Welcome to the Reserve Bank of Fiji’s Public Awareness column. This article continues the series of articles on financial education in Fiji and how it contributes to financial inclusion.
THE reality for rural students at a boarding school such as Namosi Secondary School in the interior of Viti Levu is very different from their urban peers.
For one, they don’t have easy access to cash — many of them don’t get pocket or spending money. When they do manage to earn some money and save, they don’t have easy access to banking or investment facilities.
But through the financial education they’ve been receiving in their classrooms, these students are learning to be resourceful by using what’s around them to earn money, set financial goals and save towards them.
Sitela Vadrakula, 14, from Waivaka is one such student.
Her family grows and sells root crops and seasonal vegetables such as taro and duruka for their livelihood.
From the sale of this produce, they’ve started putting $50 aside each week towards her tertiary education.
But it wasn’t always this way. Sitela has been taking what she learns about budgeting, setting financial goals and saving in the classroom, back home to her parents.
A Year 9 student, she earns money by making and selling sasa brooms as well as picking and selling fruit to teachers at school.
She saves this money and “banks” it with her commercial studies teacher given the nearest bank is 33 kilometres away and rural banking services are infrequent.
For the past two years, Solomone Roserutabua has been teaching financial education in his commercial studies, accounting and economics classes at Namosi Secondary School.
He started a “classroom bank” for students such as Sitela to accumulate their savings.
Both he and the students keep separate records of the amounts they bank in financial diaries provided by the Reserve Bank of Fiji.
Withdrawals are limited to school necessities such as uniforms and stationery. When their savings reach $20, an investment account is opened for the student at the Unit Trust of Fiji, which allows them to purchase units or securities at a fixed rate of $1 per share in the trust’s Income Fund.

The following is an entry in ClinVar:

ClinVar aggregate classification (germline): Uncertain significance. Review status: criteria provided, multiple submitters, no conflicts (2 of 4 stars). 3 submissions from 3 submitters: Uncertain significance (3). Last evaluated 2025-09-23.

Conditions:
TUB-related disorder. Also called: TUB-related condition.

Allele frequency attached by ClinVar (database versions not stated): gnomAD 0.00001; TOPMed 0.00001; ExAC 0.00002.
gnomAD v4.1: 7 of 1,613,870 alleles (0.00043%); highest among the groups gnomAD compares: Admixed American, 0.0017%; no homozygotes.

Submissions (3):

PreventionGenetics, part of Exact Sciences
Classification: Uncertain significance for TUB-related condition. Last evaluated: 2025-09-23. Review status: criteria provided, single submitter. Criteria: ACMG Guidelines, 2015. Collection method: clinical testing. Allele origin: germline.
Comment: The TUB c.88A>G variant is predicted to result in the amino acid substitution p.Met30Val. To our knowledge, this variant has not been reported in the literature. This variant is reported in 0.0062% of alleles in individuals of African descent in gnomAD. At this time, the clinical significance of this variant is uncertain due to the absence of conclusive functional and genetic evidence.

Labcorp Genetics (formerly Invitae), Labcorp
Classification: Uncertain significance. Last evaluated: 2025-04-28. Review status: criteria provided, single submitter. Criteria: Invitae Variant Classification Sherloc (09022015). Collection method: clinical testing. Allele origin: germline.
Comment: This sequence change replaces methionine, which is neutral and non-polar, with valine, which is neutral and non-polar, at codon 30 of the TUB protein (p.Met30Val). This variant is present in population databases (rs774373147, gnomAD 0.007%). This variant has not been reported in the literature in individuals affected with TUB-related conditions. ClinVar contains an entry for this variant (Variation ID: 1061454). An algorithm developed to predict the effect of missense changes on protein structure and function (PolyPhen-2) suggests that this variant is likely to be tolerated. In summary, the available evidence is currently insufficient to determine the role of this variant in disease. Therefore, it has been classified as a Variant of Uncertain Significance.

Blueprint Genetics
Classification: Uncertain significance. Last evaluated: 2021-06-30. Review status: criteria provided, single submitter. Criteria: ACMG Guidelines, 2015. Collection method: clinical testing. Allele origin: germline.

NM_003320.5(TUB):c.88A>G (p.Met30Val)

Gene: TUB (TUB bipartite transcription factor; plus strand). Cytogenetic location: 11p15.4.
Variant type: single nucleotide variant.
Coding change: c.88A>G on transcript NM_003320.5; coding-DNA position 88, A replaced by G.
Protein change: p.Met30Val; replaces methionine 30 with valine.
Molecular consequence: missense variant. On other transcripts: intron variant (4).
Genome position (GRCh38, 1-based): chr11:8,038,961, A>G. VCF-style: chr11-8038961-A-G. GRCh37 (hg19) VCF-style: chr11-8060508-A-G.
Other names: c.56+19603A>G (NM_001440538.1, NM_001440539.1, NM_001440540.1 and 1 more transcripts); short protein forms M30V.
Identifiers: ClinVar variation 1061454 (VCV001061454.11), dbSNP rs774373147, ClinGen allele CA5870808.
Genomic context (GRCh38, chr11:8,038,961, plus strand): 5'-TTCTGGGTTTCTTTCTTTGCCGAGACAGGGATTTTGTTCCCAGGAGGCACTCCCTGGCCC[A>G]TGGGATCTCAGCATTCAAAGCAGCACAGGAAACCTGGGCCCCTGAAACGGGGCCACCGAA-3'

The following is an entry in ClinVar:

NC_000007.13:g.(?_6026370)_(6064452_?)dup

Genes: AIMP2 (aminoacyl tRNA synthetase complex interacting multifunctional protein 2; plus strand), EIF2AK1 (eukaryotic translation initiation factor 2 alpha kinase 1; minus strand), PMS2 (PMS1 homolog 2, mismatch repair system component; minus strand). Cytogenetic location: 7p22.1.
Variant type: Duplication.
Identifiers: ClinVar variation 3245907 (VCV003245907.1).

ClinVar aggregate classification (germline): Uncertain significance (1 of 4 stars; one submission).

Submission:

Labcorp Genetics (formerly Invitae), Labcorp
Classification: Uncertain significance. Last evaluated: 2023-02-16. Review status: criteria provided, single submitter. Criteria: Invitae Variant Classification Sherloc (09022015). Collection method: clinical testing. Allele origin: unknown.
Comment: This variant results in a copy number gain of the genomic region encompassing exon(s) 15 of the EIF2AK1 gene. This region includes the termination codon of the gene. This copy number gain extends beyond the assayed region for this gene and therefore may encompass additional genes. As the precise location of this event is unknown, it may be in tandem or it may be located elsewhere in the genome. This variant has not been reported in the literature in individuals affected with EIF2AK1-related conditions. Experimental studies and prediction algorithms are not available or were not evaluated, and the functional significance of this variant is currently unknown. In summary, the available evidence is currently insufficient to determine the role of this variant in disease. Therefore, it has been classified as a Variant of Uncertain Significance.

In 2015, these units or securities earned an annual, tax-free return of 3.28 per cent, which means the money Sitela is saving is growing.
Like Sitela, students all over Fiji have been learning about personal money management and investment over the past six years through the financial education (FinEd) programme, which has been integrated into the Fiji school curriculum.
Funded by the Australian Government, the main goal of FinEd is financial competency, not just knowledge generation but behavioural change, which Sitela and her peers (as well as their families) are beginning to demonstrate.
Studies conducted on financial competency between 2004 and 2012, have found that of all the various ethnic groups in Fiji, iTaukei in particular struggle with managing their money.
Women were also found to be less financially competent. However, children such as Sitela have the ability to change this status quo and are demonstrating that this change is beginning to happen.
Anarieta Lucava, 14, is also a Year 9 student at Namosi Secondary and hails from Rewa. Since taking financial education in school, she has started saving in earnest towards her tertiary education because her parents can’t afford to pay for it.
“I didn’t know how to save money in primary school but now I do.
“I also learnt that you can earn money through the resources you have,” she said, adding: “Financial education will help me in the future to set goals and with what I want to achieve.”
Rather than be taught as a standalone subject, FinEd has been integrated into existing compulsory subjects and is taught through a series of hands-on practical exercises.
Says Anarieta, “I’ve learnt to count and give correct change in the classroom, which helps when I am selling our produce at the market.”
At Namosi Secondary, Mr Roserutabua is seeing a change in his students.
“After learning about saving, I’ve found them eager to save. They come running into my office asking me to keep their savings.
“They’ve learnt that saving is important for their future.”
And the benefits extend far beyond the classroom.
“Financial education is helping my family with budgeting money for our needs,” said Anarieta.
She feels more confident about her future, saying: “I have learnt that you will not only get money when you are working but you can also get money through the resources that you have.”
FinEd is an initiative under the Pacific Financial Inclusion Programme, a regional effort helping low-income households gain access to sustainable financial services and to empower consumers through financial education.
In Fiji, FinEd is led by the Reserve Bank and implemented by the Ministry of Education, who believe that through improved financial competency, young women and men will leave school with the necessary skills, knowledge and behaviour to enable them to interact confidently with the financial economy and to contribute positively to their families, the community and the country.